Court dates for survivors of domestic violence will continue via videoconference following an order signed Wednesday by Cook County Circuit Court Chief Judge Timothy Evans.
The order, announced Thursday by the chief judge’s office, means most appearances for emergency orders of protection and most routine motions and hearings will happen remotely until further notice. The order also stipulates that people whose cases were heard by the domestic violence division from July 26 to Aug. 11, who were scheduled for subsequent in-person appearances, will be notified of new remote court dates.
Advocates expressed relief after hearing the news Thursday. But some worried that there wasn’t enough time to contact everybody with a court date next week.
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“We’re grateful to the chief judge for intervening here to stop people from having to come to the courthouse during the resurgence of the pandemic,” said Teresa Sullivan, supervising attorney at Legal Aid Chicago. “Obviously, we’re still concerned given the timing of this order, and we’re still concerned about the risks that litigants will take in traveling to the courthouse on Monday.”
The domestic violence division has faced scrutiny from advocates who decry what they describe as barriers to access for survivors seeking emergency protection orders. The advocates also allege that Judge Raul Vega, the presiding judge who oversees the domestic violence division, has mistreated survivors in his court.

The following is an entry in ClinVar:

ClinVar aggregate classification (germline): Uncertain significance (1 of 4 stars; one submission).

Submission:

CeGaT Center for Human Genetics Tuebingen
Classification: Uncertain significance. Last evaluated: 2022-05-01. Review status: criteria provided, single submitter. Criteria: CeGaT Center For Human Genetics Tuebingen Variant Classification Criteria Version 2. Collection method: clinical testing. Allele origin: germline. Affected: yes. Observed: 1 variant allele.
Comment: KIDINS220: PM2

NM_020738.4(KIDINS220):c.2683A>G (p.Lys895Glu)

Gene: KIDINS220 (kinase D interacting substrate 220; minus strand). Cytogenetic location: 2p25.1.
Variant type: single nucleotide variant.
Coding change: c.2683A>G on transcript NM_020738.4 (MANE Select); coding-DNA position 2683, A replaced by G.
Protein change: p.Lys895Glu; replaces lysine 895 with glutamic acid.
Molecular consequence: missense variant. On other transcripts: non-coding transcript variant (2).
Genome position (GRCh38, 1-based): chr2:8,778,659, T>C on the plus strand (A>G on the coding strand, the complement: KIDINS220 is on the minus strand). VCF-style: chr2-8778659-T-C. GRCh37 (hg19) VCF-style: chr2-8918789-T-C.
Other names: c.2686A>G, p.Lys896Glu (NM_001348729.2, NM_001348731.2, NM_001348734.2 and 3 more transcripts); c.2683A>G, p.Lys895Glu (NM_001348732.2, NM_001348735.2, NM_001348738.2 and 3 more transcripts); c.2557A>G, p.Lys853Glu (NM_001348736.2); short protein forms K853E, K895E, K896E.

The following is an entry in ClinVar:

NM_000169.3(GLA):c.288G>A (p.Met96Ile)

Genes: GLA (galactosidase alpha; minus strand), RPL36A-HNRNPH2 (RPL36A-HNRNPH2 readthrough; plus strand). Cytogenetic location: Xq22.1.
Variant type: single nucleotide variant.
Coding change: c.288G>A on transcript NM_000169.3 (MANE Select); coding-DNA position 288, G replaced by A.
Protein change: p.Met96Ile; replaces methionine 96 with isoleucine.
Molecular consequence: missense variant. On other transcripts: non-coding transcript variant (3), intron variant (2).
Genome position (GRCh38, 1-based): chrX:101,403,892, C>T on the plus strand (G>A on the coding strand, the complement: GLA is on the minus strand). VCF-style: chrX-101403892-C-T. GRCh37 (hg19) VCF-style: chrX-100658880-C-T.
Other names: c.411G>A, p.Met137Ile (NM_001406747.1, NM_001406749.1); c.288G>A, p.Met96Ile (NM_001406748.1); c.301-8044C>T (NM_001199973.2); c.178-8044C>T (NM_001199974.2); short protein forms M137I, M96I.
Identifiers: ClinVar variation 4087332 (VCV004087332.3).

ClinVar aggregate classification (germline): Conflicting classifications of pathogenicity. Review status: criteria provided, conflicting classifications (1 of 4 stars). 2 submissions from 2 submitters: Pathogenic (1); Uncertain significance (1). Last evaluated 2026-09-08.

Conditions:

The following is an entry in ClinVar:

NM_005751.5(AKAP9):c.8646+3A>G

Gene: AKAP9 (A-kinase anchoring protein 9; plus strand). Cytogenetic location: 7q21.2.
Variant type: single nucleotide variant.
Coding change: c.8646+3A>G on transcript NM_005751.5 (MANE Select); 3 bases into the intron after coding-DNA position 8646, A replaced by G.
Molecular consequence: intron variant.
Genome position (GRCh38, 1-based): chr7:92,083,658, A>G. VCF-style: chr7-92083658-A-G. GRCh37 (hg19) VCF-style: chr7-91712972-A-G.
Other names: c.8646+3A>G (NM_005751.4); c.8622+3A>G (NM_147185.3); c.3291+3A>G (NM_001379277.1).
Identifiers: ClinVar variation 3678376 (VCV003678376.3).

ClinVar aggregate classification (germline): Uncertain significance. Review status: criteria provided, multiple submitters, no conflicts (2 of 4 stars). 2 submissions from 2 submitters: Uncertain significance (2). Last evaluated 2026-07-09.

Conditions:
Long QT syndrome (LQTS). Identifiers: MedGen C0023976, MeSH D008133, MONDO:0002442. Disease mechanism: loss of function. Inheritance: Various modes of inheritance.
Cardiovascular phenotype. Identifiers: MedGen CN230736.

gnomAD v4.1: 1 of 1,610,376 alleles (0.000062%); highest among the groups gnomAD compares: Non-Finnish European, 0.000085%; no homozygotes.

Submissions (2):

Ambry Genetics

Evans said he would consider reassigning Vega during a live talk show Aug. 3 with the Chicago Reader’s Ben Joravsky and Injustice Watch senior reporter Maya Dukmasova.
“I hate to think about removing a judge, but yes, ma’am,” Evans said in response to an audience question about whether he would remove Vega. “I think he’s a decent guy, but somebody said to me there may be some misogynism going on, and we can’t tolerate that in the court.”
Vega did not respond to requests for comment, and Evans did not elaborate on the allegations.
On Thursday, a spokesperson for Evans told Injustice Watch that his office is working to address the concerns of domestic violence advocates and ensure that the courts are accessible for emergency orders on a 24-hour basis.
The domestic violence court remained open for in-person and remote petition filings throughout the course of the Covid-19 pandemic, and for orders of protection. Many hearings went virtual with the option of on-site “Zoom Rooms” for participants unable to access a computer or telephone for virtual hearings. But survivors petitioning the court for civil orders of protection, no-contact orders, or no-stalking orders had to file by 3 p.m. to immediately seek the court’s decision.
Last week, Injustice Watch reported on changes underway at the domestic violence courthouse after Evans announced plans on Aug. 2 to establish 24/7 access to the courts for people facing domestic violence emergencies. Evans’ latest order clarifies an earlier order by Vega.
On July 26, Vega issued an order to begin in-person reopening of the division, though judges still had the discretion to conduct certain cases via videoconference, and hearings for emergency petitions for orders of protection could still take place remotely. Vega’s order was rescinded Aug. 2. But no further instructions were issued until Thursday, causing confusion, according to a spokesperson from the office of the chief judge.
While the chief judge’s order continues remote appearances for most court hearings, it excludes contested evidentiary hearings in which defendants have the opportunity to dispute allegations, bring witnesses, and cross-examine survivors.
Judges can still waive physical appearances in such cases if both parties consent. The order also grants judges discretion to require in-person hearings if they decide “that a remote proceeding would not serve the interests of justice,” according to an announcement from Evans’ office.